listening to them offer so much soul and beauty to the tracks
we were creating.
How did you collaborate with Dan
and Charlie Midnight when writing the songs for the album? How
did the songs evolve?
I remember it all being
very comfortable, relaxed and quick. Dan and Charlie had put some
homework into myself as singer and performer. Theyd listened
to King material watched the concert footage and videos as well
as reading some press interviews. They had a vision of what material
they could bring to the table to develop the groups sound and
direction. We had two days of writing, Charlie had some lyrical
themes we agreed to work with, Dan had some tunes up his sleeve
and so did I so it felt like a very easy creative atmosphere.
In those two days we sketched out around 6 songs, in fact it was
such a positive session and experience it became the deciding
factor in my leaving the band.
Did you do any other work with
Yes we did. This would have
been the late summer of 1987 after the album was released; Dan
came to London and suggested we get together to work on some more
tunes. We spent a couple of days writing in a Soho studio and
recorded four songs.
What is your favourite Dan Hartman
song and why?
I can dream about
you Ive always been a sucker for blue-eyed soul
when its done well. Its a beautifully crafted tune
with a great vocal performance.
Can you tell us when you last
saw Dan- how he was doing at the time-and any projects he was
planning on working on in the future?
The last time I saw him
was in a restaurant in Chelsea where he and a number of other
writer producers were having dinner with Tina Turners manager
pitching material for her next album. That must have been around
The last time I spoke to him would
have been 1993; I was producing at VH1 and MTV had asked me for
some ideas on names and contacts to approach for a special on
Disco they were creating. I called Dan to see if he would be interested
in being a contributor.
He wasnt too well at that
time but pleased to hear from me. I guessed because of his illness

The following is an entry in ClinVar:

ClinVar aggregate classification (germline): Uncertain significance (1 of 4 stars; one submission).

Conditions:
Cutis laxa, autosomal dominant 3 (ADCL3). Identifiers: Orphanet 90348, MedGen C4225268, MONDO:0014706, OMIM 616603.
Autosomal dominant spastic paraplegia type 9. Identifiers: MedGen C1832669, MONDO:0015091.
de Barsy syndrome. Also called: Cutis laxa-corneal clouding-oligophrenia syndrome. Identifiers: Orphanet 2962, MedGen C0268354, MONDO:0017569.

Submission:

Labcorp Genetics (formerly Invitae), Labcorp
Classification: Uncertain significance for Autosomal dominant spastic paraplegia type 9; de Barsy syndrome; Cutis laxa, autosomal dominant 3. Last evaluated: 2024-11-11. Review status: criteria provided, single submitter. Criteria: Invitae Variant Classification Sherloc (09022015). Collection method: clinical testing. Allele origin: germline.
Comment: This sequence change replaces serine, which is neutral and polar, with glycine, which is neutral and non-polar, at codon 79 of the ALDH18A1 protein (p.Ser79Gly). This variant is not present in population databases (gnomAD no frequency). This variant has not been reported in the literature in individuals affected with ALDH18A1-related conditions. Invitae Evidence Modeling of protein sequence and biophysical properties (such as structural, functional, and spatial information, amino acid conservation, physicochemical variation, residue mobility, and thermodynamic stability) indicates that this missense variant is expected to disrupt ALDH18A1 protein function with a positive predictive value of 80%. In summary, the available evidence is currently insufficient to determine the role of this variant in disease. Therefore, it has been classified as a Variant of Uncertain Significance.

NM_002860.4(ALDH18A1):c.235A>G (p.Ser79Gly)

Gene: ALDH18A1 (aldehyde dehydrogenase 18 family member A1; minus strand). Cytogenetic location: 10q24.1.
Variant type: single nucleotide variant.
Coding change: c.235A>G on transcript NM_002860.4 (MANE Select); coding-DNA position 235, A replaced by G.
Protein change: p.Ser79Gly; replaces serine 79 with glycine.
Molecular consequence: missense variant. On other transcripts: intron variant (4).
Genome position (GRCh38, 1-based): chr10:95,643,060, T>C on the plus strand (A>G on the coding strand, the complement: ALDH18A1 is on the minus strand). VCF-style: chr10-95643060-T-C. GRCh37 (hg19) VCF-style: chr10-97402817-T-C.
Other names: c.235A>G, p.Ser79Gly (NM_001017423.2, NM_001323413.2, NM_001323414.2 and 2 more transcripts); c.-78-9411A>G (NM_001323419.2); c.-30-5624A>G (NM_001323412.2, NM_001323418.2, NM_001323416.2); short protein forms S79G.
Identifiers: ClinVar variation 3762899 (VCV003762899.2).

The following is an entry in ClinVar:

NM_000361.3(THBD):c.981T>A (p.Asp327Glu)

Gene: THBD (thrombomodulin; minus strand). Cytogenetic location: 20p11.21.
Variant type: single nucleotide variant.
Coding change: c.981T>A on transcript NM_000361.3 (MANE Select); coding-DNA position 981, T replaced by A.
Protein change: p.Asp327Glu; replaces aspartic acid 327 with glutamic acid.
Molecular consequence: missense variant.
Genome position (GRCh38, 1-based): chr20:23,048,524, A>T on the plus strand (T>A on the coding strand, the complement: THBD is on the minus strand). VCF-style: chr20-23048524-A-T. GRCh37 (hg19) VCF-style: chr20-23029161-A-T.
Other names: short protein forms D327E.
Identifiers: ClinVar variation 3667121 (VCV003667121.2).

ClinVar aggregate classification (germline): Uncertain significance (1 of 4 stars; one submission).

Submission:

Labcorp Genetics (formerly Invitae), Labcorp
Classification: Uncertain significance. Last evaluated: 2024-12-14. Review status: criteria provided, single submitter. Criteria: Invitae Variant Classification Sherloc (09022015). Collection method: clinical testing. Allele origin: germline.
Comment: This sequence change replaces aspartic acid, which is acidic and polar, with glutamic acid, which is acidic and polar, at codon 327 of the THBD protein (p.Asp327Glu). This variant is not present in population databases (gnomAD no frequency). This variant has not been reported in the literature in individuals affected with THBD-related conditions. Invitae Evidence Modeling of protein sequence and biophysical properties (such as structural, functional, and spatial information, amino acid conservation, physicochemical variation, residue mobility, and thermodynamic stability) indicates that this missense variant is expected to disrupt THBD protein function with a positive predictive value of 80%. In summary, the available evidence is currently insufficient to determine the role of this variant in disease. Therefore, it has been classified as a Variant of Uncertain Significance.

he didnt want to be involved in the Disco show.
Can you share a few personal memories
Lots really. Plenty of pasta
cooking, Dan had found a company in Arizona who supplied different
sorts of fresh pasta which was the mainstay of our diet during
sessions at Westport. He liked sitting and talking in the evenings
with a nice wine and good music. We played a lot of records in
the evenings I recall him playing me Tom Robinsons record
that he really loved. Also I remember Dan taking me to Paradise
Garage in New York a nightclub that has since taken on legendry
status for the dance and house music fraternity. I thought the
whole thing was amazing, the club, the people and the music; Dan
was less impressed; he thought it was merely a poor versions of
disco. We went a number of times as Dan knew most the DJs
and we seriously discussed changing the whole approach on my album
into the Paradise sound or what were calling a dance record but
has since come to be known as house music.
What do you miss most about Dan?
He was a huge talent and
fun person. We only worked with each other for about a year and
although I would not describe us as great friends I do think on
Dan with fondness and affection. I learnt from him during what
was a growing period in my career and life. I miss the fact that
we no longer have the opportunities to hear music from a man who
so obviously loved the thing that he did and did so well.